Enlisting Not as Easy as You May Think -- Students Struggle to Pass Aptitude Test
Eva LaVoie barely missed passing the ASVAB (Armed Services Vocational Aptitude Battery) with a score of 45. She needed 50 to get into the U.S. Air Force. She doesn't plan on having that happen again.
Now armed with study guides and knowledge of what the test is like, LaVoie, 23, expects to gain at least five points when she next takes the test required to join the military.
She has a few ideas about why she didn't do so well on her previous ASVAB: It could have been the math she forgot more than five years ago when she graduated from high shool, or perhaps it was because she was nervous and rushing through the problems too fast.
"I studied for awhile," LaVoie said of the December test. "But I must have studied the completely wrong stuff because it wasn't exactly what I expected."
A high failure rate
According to a recently released study from The Education Trust, one in four students wanting to enlist in the military did not get the minimum score needed on the exam, in order to qualify to join any branch. The exam assesses basic math, science, and reading skills in a series of 8-10 timed tests.
High school graduates that have not been adequately prepared to serve in the military can be given guidance through resources such as 'The Complete Idiot's Guide to the ASVAB.' The guide is packed with easy test prep advice and strategies.
Robin Kavanagh, one of the authors, says more than 600,000 high school students take the test, which is also used as a career development tool. "Pretty much the whole thing is a great big analytical test," Kavanagh told AOL Jobs.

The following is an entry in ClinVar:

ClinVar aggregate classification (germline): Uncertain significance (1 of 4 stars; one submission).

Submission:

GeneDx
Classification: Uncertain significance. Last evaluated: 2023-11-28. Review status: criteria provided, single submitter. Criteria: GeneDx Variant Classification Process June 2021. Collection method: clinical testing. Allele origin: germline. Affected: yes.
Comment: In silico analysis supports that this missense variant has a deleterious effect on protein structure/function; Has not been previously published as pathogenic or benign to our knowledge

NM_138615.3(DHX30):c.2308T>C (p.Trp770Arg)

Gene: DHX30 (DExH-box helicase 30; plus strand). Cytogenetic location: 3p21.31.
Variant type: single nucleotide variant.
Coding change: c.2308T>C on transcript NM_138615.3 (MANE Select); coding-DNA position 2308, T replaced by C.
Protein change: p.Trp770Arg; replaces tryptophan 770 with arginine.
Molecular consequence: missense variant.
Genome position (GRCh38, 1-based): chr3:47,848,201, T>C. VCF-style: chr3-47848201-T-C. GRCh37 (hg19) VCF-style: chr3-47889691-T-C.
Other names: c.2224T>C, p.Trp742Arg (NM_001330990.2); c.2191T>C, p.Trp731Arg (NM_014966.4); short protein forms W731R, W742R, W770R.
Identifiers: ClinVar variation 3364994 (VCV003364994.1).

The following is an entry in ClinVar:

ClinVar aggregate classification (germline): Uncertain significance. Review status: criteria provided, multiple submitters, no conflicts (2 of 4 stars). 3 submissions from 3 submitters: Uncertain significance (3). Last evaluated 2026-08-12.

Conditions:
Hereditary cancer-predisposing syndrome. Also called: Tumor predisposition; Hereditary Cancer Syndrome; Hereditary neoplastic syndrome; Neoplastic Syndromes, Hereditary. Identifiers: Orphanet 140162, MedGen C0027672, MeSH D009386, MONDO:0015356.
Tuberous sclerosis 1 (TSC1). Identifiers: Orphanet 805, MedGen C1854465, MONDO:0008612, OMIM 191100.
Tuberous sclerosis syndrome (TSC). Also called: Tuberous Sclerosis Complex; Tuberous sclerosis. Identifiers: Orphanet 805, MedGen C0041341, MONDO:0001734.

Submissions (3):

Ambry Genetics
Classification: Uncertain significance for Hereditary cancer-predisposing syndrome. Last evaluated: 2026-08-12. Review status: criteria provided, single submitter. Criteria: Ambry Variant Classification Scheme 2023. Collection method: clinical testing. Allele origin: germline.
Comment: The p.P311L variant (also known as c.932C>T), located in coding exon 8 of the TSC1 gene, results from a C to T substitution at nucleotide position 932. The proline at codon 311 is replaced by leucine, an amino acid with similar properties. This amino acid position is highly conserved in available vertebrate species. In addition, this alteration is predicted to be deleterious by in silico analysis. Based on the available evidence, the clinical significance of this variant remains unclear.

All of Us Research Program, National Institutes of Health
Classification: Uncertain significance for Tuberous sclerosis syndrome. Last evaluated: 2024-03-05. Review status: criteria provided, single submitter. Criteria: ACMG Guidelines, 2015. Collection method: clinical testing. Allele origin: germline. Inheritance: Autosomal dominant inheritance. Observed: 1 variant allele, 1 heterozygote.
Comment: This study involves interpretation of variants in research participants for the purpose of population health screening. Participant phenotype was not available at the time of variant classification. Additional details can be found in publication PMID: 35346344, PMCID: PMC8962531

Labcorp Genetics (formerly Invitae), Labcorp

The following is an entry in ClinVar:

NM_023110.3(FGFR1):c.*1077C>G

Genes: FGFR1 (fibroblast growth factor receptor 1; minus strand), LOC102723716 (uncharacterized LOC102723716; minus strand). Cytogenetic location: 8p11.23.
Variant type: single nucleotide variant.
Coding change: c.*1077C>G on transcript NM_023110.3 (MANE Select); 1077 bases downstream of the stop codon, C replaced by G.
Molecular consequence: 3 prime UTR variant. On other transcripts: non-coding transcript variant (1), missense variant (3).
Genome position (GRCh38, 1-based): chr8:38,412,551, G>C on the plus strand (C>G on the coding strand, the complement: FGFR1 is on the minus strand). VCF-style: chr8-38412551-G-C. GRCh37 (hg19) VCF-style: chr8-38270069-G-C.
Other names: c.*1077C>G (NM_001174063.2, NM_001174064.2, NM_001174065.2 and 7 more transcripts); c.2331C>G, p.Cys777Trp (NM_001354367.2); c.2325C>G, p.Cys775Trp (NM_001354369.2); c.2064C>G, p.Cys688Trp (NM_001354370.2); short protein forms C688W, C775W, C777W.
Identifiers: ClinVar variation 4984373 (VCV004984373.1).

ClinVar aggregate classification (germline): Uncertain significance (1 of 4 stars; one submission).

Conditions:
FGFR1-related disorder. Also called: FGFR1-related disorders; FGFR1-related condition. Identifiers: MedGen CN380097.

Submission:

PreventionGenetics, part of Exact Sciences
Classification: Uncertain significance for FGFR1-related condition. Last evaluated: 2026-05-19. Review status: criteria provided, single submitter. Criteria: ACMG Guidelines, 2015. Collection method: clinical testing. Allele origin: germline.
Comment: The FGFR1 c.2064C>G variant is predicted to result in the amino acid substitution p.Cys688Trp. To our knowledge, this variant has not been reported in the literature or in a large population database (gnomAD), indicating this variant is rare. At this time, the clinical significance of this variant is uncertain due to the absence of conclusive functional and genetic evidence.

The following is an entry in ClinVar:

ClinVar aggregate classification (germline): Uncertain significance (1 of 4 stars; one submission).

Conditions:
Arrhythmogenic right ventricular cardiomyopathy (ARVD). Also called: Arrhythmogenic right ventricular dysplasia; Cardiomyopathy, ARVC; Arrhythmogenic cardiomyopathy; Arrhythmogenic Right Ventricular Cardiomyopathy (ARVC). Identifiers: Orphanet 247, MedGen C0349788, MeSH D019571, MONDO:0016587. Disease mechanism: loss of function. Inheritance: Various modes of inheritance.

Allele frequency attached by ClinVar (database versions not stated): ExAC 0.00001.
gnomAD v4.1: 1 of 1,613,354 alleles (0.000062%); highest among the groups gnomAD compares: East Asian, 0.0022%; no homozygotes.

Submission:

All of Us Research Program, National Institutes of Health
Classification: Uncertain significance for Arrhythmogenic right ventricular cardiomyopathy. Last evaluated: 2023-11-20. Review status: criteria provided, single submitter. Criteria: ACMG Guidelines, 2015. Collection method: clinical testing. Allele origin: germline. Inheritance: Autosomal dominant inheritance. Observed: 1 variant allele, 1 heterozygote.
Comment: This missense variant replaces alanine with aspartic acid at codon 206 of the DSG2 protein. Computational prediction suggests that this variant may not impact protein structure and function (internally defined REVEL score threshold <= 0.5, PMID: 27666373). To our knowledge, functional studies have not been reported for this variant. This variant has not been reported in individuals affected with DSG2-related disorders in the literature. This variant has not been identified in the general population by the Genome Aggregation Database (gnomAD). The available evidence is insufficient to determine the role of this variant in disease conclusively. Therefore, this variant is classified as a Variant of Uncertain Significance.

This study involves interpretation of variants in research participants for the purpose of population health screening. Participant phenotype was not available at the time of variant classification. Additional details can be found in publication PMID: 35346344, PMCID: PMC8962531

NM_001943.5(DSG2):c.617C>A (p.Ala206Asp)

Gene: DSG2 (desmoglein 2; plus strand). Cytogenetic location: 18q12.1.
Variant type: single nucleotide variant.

The military uses the math and verbal test scores for admittance, but other areas such as mechanical comprehension and shop skills are gauged to determine what type of jobs the recruit is eligible for, Kavanagh said.
"The scores themselves don't really mean a lot after entrance to the military, unless you want to change jobs," she continued.
Each military branch has its own score minimums, with the Coast Guard having the highest requirements. The test is meant for recent high school graduates or people with a few years of college, and not for people changing careers.
Kavanagh compares the ASVAB to taking the SAT, although the math section is a little easier on the ASVAB because it doesn't test more advanced math concepts such as trigonometry and calculus.
LaVoie, who lives in Missoula, Mont., and works full time in sales, said the math was the most difficult of the tests for her, but the one she plans to study for the most. The test can be taken as soon as 30 days after the first test, followed by 30 days for the next test, and six months in order to take it again after the third time.
LaVoie said she hopes to join the Air Force and become a public health nurse or work in personnel. "No matter what people tell you, you don't know what to expect because everyone tests differently."
A few test tips
Here are some tips from the 'Idiot's' book for taking the ASVAB:
- It's a multiple-choice test, so read each question carefully before deciding what a likely answer is.
- Pay close attention to questions that have the word "not" in them. They ask you to do the reverse of what you normally would on a question. For example, instead of searching for the one answer choice that the question content supports, you'd be looking at three answer choices that the question backs up and one that doesn't fit. That one is your answer.
- After reading the question, your first instinct may be to go right to the answer choices. Instead, take a minute to jot down your own answer to the question. This will help ensure that your answer makes sense to you and that you remember it once you look at the answer choices.
- The process of elimination is your best friend with the ASVAB. It makes more sense to look for answers that are wrong simply because there are more of them.
- You have nothing to lose by guessing because you're not penalized for wrong answers -- you simply don't get credit for them. Try to eliminate answers that you know are wrong to increase the chances of guessing at the right answer.
- Avoid extremes or absolutes. ASVAB test writers like to keep things neutral, so avoid answers that are too far to one side. Watch out for these words: never, always, furious, enraged, or overjoyed.
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